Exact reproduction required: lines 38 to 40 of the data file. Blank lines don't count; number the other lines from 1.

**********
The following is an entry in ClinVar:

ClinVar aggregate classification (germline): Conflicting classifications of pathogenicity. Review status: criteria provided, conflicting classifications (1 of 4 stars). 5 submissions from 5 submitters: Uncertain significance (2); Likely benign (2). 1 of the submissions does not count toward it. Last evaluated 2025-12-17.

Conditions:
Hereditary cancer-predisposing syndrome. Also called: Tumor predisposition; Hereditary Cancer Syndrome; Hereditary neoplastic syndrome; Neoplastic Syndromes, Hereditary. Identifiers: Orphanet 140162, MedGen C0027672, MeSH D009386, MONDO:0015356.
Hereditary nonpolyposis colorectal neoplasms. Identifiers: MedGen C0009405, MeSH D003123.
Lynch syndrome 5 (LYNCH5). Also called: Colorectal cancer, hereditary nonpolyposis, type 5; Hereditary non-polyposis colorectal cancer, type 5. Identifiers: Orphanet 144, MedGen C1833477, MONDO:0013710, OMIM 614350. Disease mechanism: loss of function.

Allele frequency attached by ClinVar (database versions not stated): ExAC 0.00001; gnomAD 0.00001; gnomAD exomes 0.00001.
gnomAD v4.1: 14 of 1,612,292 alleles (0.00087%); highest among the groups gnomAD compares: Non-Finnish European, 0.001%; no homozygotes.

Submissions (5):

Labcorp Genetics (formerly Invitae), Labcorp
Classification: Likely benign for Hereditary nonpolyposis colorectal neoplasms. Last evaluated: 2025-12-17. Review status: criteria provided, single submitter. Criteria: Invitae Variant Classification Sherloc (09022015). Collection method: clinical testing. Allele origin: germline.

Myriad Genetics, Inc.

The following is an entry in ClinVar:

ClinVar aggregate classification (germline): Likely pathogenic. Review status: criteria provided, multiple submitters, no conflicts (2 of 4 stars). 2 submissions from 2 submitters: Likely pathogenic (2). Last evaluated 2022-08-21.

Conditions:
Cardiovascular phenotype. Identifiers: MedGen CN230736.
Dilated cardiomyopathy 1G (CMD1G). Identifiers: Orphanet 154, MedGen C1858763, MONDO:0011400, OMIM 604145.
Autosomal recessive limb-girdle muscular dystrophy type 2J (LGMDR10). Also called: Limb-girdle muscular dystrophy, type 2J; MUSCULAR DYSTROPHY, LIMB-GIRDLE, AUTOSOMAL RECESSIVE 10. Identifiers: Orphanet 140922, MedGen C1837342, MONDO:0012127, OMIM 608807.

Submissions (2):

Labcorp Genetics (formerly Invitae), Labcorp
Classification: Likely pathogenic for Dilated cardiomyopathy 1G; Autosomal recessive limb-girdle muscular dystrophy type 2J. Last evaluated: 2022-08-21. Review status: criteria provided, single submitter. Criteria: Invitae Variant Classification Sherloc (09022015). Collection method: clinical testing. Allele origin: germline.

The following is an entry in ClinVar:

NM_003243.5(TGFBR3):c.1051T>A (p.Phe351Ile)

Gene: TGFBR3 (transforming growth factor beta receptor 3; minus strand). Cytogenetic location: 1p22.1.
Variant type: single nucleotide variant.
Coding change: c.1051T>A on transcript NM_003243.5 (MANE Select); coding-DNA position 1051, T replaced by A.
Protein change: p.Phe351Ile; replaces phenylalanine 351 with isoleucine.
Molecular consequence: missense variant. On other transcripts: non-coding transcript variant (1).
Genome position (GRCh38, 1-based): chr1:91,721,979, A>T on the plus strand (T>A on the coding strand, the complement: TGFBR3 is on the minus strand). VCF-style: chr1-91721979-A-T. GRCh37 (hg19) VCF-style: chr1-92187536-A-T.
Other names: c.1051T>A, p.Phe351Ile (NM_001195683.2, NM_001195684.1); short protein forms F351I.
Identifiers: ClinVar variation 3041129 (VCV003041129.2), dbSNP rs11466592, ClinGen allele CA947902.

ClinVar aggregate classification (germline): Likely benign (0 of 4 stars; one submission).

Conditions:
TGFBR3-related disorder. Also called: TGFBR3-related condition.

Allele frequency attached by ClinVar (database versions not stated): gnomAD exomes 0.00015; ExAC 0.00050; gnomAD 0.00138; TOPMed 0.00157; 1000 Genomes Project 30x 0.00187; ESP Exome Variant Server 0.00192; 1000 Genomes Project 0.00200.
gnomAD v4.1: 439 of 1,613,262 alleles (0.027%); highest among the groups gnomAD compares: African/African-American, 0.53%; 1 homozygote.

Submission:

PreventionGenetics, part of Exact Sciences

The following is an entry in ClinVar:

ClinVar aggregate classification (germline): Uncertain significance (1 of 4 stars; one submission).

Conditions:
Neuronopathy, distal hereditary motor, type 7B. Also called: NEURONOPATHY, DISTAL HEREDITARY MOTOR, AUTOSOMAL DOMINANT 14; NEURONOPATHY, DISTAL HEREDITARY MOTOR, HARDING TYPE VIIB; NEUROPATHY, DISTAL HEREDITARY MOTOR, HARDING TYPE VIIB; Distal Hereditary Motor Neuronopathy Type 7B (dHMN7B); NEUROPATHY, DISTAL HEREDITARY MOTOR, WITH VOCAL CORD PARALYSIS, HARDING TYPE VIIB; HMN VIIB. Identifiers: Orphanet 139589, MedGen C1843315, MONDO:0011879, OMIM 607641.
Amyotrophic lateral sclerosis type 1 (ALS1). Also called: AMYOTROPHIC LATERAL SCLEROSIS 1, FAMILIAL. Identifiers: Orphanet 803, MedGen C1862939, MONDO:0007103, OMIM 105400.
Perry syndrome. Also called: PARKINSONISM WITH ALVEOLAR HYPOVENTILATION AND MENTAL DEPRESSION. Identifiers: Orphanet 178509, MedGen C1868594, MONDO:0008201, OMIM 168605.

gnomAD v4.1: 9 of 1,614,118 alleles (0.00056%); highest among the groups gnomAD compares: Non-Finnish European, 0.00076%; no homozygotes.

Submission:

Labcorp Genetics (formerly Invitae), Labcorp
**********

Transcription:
PreventionGenetics, part of Exact Sciences

The following is an entry in ClinVar:

ClinVar aggregate classification (germline): Uncertain significance (1 of 4 stars; one submission).